First published on Minivan News in 2010
- How Violent Thought First Developed in the Maldives
- Spread of Salafi Based Islam
- How Fundamentalism Was Spread to the Islands
Towards the early 1990s, men came together to form a more moderate version of Maldivian extremism, beginning a Neo-Salafi Movement. This philosophy called for a rejection of violence and sought to provide a facelift for what they identified as the “Wahhabi Myth.” This group sought to redefine people’s perception of “Wahhabis” by clarifying Salafi ideology and promoting the Hanbali School of Legal Theory (the most conservative of the four recognized schools of Sunni Islamic thought) upon which Salafism is based. Salafi ideology calls for a return to the principles, practices, and the way of life represented in the Arabian Gulf during the time of the Prophet (PBUH), while scorning all forms of interpretation. Today, due to our increasingly polarized society, the scholars following this school of thought represent some of the more moderate voices in our community.
Unfortunately, along with the Neo-Salafi Movement, radical Jihadhi groups developed in the country – some along the same old lines and with the same ties that had once been predominant during Former President Gayoom’s early years. Among this new group were many of the young men who were recruited in various institutions and Madrasas in Pakistan. Terrorist organizations like Lashkar-e-Taiba (the largest and most violent Islamist organization in South Asia) preyed upon Maldivian students preaching a message of intolerance and calling for violent upheaval in the name of Pan Islamism. Maldivians, having gone to these institutions in Pakistan in order to learn about Islam were easy targets as this philosophy of hatred was structured around the Salafi principles that are being taught in these Saudi funded institutions.
These young men then returned to Maldives bringing videos, books and recordings of the call for violent Jihad. Men like Ali Jaleel (Moscowge’) choose to approach young men in secondary institutions of learning like the Center for Higher Secondary Education (CHSE). In Male’, Jaleel would hold classes for young people in order to indoctrinate them with his ideology of hate. And yet, corrupting the young people of our country was not enough for him. In late 2006, he was caught along with six others trying to board a plane from Colombo to Qatar – attempting to go on Jihad. However, the previous government chose to sentence him to only two years of house arrest for a lesser crime, in spite of the evidence of his fundamentalism. Luckily for the young men who would become future victims of his ideology, it seems that he was finally able to go on Jihad; as sometime around May 2009 his family was informed of his demise in holy war (undocumented by our government till recently). But extremism in our country is not just one man or a rag tag group of miscreants.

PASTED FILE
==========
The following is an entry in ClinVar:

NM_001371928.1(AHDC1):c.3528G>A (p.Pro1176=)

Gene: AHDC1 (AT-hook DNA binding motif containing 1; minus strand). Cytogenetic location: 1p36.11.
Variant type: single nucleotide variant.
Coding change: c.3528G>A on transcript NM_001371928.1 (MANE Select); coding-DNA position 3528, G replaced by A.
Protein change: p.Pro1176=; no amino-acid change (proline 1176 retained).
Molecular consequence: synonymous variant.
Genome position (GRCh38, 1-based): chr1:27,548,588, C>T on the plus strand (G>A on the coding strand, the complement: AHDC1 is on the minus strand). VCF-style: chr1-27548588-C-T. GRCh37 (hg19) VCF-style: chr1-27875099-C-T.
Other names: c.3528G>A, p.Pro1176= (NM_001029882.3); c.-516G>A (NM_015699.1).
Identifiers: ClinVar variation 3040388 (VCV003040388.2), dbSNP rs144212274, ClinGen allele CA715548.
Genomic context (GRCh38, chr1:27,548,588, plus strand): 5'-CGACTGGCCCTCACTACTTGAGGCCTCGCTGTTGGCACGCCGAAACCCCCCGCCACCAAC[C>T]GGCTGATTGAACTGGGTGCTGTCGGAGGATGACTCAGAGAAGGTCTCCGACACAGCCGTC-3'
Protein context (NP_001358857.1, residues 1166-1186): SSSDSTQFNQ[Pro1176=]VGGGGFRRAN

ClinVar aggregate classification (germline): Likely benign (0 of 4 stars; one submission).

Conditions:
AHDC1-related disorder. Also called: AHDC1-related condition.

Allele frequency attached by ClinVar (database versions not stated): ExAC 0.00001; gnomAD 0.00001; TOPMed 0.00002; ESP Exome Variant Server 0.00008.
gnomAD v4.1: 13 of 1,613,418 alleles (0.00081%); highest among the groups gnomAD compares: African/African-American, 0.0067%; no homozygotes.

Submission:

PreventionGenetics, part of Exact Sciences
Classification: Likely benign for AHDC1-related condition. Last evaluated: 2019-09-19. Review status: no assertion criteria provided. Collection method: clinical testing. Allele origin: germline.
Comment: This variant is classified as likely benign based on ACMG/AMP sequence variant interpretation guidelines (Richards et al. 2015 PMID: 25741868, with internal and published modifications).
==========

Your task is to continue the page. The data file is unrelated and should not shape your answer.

The extremist groups within the Maldives have been highly organized, well funded, and extremely capable. By 2004, the groups were well developed and had clear hierarchical structures. Along with Ali Jaleel’s group, there was the Muhajireen which was based off of the ideology professed in the website: www.azzam.com (now disabled because it was one of the most prolific supporters of holy war on the internet). This group came to be known to most Maldivians as the “Dot Com” group because of their online origins. In the aftermath of the Tsunami, these two groups joined forces creating leaflets and audio cassettes supporting their radical ideology. They then sent delegations across the nation to every atoll and designated members of their group to stay and promote their views.
The Tsunami is God’s Wrath
They spread the word of fear and hate and violence. They chastised our population, telling them that they were responsible for the Tsunami that came. That their irreverence and hedonism resulted in the worst socio-economic disaster of our time. Unchecked, these people manipulated, harassed, and cajoled much of our population into adopting Salafi style ideology. These groups were organized and dangerous, and by 2006 there was an estimated 1000 hardcore Jihadists nationally who support going to war abroad. Men like Abu Qatada (an Islamist Jihadist associated with Al-Qaeda) have been in direct contact with Maldivians over the telephone. Even today, organizations like Jamiyathul Salaf refuse to reject current violent conflicts like that in Chechnya. Political parties like Adaalath would refuse recognizing Israel and a “two-state solution,” which the Palestinian people now call for, because of their adherence to some values of hate that are predominant in some Arab populations of the Middle East.